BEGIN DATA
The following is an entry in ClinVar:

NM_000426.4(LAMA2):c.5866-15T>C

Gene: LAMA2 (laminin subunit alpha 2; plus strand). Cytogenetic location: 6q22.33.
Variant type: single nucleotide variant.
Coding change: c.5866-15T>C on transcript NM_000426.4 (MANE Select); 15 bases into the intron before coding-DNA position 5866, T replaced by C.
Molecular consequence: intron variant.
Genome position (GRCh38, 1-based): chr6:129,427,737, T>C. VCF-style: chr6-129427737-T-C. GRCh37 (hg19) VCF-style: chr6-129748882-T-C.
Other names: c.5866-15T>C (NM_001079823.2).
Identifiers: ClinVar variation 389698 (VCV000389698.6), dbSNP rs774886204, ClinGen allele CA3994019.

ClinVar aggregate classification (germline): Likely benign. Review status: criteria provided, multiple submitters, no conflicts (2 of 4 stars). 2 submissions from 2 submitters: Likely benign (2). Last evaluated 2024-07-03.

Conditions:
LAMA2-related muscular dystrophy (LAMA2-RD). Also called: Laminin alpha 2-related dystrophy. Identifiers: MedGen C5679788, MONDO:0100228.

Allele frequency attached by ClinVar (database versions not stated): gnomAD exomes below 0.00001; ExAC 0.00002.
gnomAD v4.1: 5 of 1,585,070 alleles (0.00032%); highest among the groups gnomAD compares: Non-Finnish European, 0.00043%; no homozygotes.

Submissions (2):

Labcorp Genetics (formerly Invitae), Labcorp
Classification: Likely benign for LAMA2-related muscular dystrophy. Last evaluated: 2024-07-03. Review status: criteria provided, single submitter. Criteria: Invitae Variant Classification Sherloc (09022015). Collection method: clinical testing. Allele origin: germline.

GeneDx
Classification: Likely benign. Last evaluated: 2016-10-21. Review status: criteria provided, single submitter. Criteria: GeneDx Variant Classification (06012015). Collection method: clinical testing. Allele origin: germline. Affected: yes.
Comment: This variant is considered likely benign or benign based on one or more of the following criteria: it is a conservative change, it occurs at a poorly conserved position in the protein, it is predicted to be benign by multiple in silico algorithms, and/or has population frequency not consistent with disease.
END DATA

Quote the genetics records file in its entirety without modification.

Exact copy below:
The following is an entry in ClinVar:

NM_000426.4(LAMA2):c.5866-15T>C

Gene: LAMA2 (laminin subunit alpha 2; plus strand). Cytogenetic location: 6q22.33.
Variant type: single nucleotide variant.
Coding change: c.5866-15T>C on transcript NM_000426.4 (MANE Select); 15 bases into the intron before coding-DNA position 5866, T replaced by C.
Molecular consequence: intron variant.
Genome position (GRCh38, 1-based): chr6:129,427,737, T>C. VCF-style: chr6-129427737-T-C. GRCh37 (hg19) VCF-style: chr6-129748882-T-C.
Other names: c.5866-15T>C (NM_001079823.2).
Identifiers: ClinVar variation 389698 (VCV000389698.6), dbSNP rs774886204, ClinGen allele CA3994019.

ClinVar aggregate classification (germline): Likely benign. Review status: criteria provided, multiple submitters, no conflicts (2 of 4 stars). 2 submissions from 2 submitters: Likely benign (2). Last evaluated 2024-07-03.

Conditions:
LAMA2-related muscular dystrophy (LAMA2-RD). Also called: Laminin alpha 2-related dystrophy. Identifiers: MedGen C5679788, MONDO:0100228.

Allele frequency attached by ClinVar (database versions not stated): gnomAD exomes below 0.00001; ExAC 0.00002.
gnomAD v4.1: 5 of 1,585,070 alleles (0.00032%); highest among the groups gnomAD compares: Non-Finnish European, 0.00043%; no homozygotes.

Submissions (2):

Labcorp Genetics (formerly Invitae), Labcorp
Classification: Likely benign for LAMA2-related muscular dystrophy. Last evaluated: 2024-07-03. Review status: criteria provided, single submitter. Criteria: Invitae Variant Classification Sherloc (09022015). Collection method: clinical testing. Allele origin: germline.

GeneDx
Classification: Likely benign. Last evaluated: 2016-10-21. Review status: criteria provided, single submitter. Criteria: GeneDx Variant Classification (06012015). Collection method: clinical testing. Allele origin: germline. Affected: yes.
Comment: This variant is considered likely benign or benign based on one or more of the following criteria: it is a conservative change, it occurs at a poorly conserved position in the protein, it is predicted to be benign by multiple in silico algorithms, and/or has population frequency not consistent with disease.